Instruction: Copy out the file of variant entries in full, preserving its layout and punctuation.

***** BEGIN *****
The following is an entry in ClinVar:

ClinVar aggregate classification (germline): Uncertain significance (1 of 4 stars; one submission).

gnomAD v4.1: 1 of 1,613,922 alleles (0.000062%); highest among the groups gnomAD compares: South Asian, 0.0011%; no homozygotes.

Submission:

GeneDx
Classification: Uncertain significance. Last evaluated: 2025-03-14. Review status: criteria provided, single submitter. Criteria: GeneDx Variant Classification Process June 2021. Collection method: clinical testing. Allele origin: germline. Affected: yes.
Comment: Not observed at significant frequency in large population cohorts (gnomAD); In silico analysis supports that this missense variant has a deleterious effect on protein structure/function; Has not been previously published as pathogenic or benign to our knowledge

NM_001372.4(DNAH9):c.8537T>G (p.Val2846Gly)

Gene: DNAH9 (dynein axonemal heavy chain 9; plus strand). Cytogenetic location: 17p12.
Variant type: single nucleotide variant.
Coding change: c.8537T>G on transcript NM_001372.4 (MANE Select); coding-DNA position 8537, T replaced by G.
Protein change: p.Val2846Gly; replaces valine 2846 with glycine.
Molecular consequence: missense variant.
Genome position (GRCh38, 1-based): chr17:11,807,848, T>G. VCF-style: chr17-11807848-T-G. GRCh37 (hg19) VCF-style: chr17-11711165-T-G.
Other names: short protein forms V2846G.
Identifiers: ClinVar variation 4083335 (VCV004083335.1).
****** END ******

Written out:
The following is an entry in ClinVar:

ClinVar aggregate classification (germline): Uncertain significance (1 of 4 stars; one submission).

gnomAD v4.1: 1 of 1,613,922 alleles (0.000062%); highest among the groups gnomAD compares: South Asian, 0.0011%; no homozygotes.

Submission:

GeneDx
Classification: Uncertain significance. Last evaluated: 2025-03-14. Review status: criteria provided, single submitter. Criteria: GeneDx Variant Classification Process June 2021. Collection method: clinical testing. Allele origin: germline. Affected: yes.
Comment: Not observed at significant frequency in large population cohorts (gnomAD); In silico analysis supports that this missense variant has a deleterious effect on protein structure/function; Has not been previously published as pathogenic or benign to our knowledge

NM_001372.4(DNAH9):c.8537T>G (p.Val2846Gly)

Gene: DNAH9 (dynein axonemal heavy chain 9; plus strand). Cytogenetic location: 17p12.
Variant type: single nucleotide variant.
Coding change: c.8537T>G on transcript NM_001372.4 (MANE Select); coding-DNA position 8537, T replaced by G.
Protein change: p.Val2846Gly; replaces valine 2846 with glycine.
Molecular consequence: missense variant.
Genome position (GRCh38, 1-based): chr17:11,807,848, T>G. VCF-style: chr17-11807848-T-G. GRCh37 (hg19) VCF-style: chr17-11711165-T-G.
Other names: short protein forms V2846G.
Identifiers: ClinVar variation 4083335 (VCV004083335.1).